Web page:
First of all, Right of Way can be defined as follows:  The land, interest therein, acquired for and devoted to a highway.  The problem in this definition can be what constitutes ‘acquired’.  I will address this issue with respect to the state of Illinois;  Check your local and state regulations before making any kind of final decision on right of way.

Right of Way can be dedicated to a highway authority through a statutory or common law process.  Statutory dedication would of course be the preferred method.  This would consist of a platting process, and the end result is the fee simple (ownership) interest in the public jurisdiction to which the right of way is dedicated.   The landowner and highway authority will agree to a purchase price, and the process is recorded to make it legal.

Common law dedication occurs when there has been public use over a prolonged period of time.  Many times this may consist of privately owned property.   This would actually result in a right of way easement: the landowner still owes (and pays taxes on!) the property, but has transferred the authority to the highway authority for as long as it remains a road.  Some landowners do not realize this.  They think that by owning this, THEY have authority over the property.  Utilities can be an exception here.  When a utility company wants to install or repair utilities on ROW, they must contact and may even have a permit from the highway authority.  If the property in question is of a common law dedication, they MUST also have the permission of the land owner.

The land in a common law dedication may be quit-claimed to the highway authority, making the public body the landowner for that property.

Before doing any work in the right of way, the local highway authority MUST approve of any work performed.  This includes fences, culverts, mailboxes, signs, and even plants.  Each state or local agency may have its own rules for ‘setbacks’, or how far from the right of way construction should be.

To find out what the right of way is contact the proper highway department.  Many times a township may not know what the answer is, and might consult with the County Engineer for their county.  A search should be done for any dedicated right of way.  Some counties have mapping systems, or GIS, that map out where the right of way is.  In Illinois, the Illinois Department of Transportation has a field report record for every road that shows the right of way.  There can be conflicts between one or all of these methods, and the final answer can be engineers judgement at times.  To be conservative, I would say in case of conflict, use the smallest right of way.  In Illinois, the absolute minimum right of way by law is 40 feet.   This is for both dedicated and prescriptive right of way.   I have seen subdivision plats showing 30 feet, but that is in violation of the law, even if accepted by the local government.

I hope this has cleared up the differences in the kinds of right of way.  It is not always an easy answer, or one that a landowner wants to hear.

 

Advice for Growing my Blog

As I continue to blog, I keep running into some recurring questions. Ironic that a blog with ‘advice’ in the title is looking for some.  I can

The whole SEO is really new to me.  I’ve followed a few suggestions, heeded some good advice, installed the Yoast SEO plugin, and went through the steps.  I’ve noticed a few more hits through Google, but NONE through Bing.  I know my site is still very new, but I thought by now I might be generating some traffic.  I have researched, and just can’t figure out what some of these terms even mean.  I need to add a meta-description.  Cool.  What is it?  Besides ‘a snipet of code, blah, blah, blah.’  More work is definitely needed on my part on this topic obviously.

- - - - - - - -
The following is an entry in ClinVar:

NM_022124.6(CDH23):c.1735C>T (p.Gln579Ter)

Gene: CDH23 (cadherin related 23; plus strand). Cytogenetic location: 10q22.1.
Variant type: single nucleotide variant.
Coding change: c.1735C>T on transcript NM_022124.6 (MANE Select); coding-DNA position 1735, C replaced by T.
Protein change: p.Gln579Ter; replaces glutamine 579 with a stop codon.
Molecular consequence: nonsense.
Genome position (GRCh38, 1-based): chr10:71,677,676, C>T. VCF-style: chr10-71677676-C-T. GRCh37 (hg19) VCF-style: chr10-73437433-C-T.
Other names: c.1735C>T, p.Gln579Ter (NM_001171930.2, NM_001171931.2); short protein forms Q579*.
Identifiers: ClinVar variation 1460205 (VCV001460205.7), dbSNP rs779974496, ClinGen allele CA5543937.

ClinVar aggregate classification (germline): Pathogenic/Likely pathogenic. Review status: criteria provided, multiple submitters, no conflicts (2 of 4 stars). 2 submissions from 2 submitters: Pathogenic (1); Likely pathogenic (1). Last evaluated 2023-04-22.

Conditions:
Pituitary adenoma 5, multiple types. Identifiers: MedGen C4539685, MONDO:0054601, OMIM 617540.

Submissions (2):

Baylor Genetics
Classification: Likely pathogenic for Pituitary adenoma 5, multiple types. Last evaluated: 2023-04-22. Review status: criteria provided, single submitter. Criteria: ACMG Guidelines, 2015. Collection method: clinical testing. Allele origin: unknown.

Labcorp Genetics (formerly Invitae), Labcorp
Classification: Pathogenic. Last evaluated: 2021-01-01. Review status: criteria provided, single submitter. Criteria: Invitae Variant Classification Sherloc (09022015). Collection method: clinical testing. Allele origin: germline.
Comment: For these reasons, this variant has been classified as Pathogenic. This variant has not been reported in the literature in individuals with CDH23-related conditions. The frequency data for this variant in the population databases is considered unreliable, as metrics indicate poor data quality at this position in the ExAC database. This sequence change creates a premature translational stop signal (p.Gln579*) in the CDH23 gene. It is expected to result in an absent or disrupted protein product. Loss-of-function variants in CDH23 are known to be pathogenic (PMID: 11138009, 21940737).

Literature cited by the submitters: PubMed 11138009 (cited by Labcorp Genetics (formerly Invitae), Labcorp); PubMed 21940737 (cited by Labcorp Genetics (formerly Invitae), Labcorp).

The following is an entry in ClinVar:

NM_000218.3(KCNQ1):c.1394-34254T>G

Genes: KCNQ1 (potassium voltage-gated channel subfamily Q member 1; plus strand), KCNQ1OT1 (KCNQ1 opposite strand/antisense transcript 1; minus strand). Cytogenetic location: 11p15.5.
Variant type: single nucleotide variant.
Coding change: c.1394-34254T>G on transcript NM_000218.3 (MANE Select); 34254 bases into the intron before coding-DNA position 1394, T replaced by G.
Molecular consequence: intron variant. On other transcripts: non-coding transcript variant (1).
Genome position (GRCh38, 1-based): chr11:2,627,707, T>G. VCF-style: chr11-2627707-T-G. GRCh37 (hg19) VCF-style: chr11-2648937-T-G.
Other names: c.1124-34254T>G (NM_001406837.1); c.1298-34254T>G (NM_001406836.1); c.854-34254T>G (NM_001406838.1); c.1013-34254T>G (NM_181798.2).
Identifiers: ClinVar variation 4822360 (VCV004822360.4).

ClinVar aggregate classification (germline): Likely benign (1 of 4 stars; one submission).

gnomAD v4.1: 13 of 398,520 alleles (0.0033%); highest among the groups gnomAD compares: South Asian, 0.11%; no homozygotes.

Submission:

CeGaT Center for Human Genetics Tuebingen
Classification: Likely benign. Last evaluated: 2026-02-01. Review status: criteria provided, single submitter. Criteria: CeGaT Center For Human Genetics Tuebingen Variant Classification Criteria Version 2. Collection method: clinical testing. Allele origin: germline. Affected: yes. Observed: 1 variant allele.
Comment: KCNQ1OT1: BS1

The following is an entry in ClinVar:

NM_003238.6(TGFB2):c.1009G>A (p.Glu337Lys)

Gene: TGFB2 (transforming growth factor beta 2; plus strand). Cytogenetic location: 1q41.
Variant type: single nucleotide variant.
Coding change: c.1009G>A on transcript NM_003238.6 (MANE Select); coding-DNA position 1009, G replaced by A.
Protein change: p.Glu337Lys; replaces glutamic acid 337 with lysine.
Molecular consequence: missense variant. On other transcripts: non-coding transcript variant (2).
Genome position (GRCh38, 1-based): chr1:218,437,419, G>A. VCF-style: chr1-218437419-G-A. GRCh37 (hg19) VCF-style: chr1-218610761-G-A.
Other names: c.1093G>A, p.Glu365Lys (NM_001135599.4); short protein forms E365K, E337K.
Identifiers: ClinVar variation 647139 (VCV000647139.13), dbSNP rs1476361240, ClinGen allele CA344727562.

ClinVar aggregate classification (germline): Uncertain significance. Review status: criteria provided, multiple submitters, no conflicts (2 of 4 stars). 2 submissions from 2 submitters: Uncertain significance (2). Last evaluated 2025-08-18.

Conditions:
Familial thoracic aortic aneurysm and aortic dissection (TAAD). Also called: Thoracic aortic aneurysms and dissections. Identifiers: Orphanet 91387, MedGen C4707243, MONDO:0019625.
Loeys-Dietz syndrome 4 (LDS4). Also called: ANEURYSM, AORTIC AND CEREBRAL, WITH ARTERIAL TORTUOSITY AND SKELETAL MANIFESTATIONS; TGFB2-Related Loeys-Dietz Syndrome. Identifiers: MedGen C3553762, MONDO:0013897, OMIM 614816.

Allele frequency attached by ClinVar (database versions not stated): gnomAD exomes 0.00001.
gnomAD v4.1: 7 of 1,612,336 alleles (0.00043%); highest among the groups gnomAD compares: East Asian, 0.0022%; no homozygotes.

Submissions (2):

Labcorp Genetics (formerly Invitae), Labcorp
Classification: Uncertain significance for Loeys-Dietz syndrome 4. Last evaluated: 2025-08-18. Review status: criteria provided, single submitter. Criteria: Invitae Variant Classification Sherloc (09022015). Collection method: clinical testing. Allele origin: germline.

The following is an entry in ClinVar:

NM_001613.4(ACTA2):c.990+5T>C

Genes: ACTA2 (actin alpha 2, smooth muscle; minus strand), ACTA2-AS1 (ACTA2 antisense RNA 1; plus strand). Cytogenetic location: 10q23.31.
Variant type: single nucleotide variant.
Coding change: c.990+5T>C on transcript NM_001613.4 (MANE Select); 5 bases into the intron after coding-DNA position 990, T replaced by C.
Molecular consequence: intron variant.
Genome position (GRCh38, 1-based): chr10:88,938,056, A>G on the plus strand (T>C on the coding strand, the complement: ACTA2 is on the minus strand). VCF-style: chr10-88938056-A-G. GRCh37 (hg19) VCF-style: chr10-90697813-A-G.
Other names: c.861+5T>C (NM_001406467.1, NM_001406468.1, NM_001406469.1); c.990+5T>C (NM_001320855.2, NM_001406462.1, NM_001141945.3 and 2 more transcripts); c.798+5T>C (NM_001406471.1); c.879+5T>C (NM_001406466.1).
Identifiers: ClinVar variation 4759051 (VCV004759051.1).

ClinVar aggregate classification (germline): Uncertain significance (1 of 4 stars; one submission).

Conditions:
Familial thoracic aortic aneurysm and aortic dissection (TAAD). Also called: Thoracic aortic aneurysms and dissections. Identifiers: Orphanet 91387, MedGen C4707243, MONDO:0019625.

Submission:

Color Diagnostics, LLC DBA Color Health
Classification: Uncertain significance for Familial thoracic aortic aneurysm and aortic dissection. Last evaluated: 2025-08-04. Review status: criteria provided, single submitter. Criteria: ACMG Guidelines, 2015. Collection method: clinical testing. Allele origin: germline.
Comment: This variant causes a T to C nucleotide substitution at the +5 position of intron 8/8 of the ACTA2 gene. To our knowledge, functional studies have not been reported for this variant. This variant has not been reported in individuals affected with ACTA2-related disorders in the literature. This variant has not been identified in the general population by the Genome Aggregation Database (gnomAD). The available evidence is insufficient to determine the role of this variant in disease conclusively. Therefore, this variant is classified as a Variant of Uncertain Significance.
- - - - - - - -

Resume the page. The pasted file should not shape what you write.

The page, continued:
The other BIG problem for me is E-mail subscriptions.  I have none.  I have a subscription form on every page, and a pop up.  I’m coming to the realization that maybe my site just isn’t that interesting, that there just isn’t much interest in the whole engineering thing.  Maybe I’m just not very good at coming up with content.  I’ve been doing fairly well with ‘hits’ to my site, but no one is subscribing.

Need Ideas

Facebook groups.  This has been driving me nuts.  I have a personal page.  Have had it for years.  So now I create a page as ‘theengineersadvice‘.  Simple.  But Facebook wont allow me to join groups as my page?  They will not allow multiple profiles, but at the same time, you can’t use your ‘page’ as your business effectively.  Maybe I am missing something, but I really have no desire to link my personal page to my business page.

So this post is pretty much a cry for help, desperate plea, or whatever else you might want to call it.  Maybe I’ll start a new page called “Blowing off Steam Saturdays.”

Thanks in advance for any help and advice!

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Tips and Links for New Bloggers

So far blogging has been a little more work than I expected.  I by no means expected it to be easy, but I thought my engineering background would make the computing part a breeze.  Wow was I wrong!  I probably feel like my dad does when I try to explain to him what the heck e-mail or even the internet is.  There are so many terms that I don’t have the faintest clue what they mean!  The marketing and social media promotion of the blog seems to take up more time than working on the blog itself.  And SEO? What the heck is that? (Search Engine Optimization…would love a guest blogger to explain that one!)

Luckily, there are TONS of other helpful blogs out there.  There are so many topics, it can be overwhelming at times when looking for an answer.  One thing I can’t seem to lock down it Pinterest.  I know its a valuable tool, but literally making a decent pin seems like a mystery.  And for every part of a blog-social media, SEO, etc., there are many blogs with great tips.

Here are just a few that have really helped me get off the ground: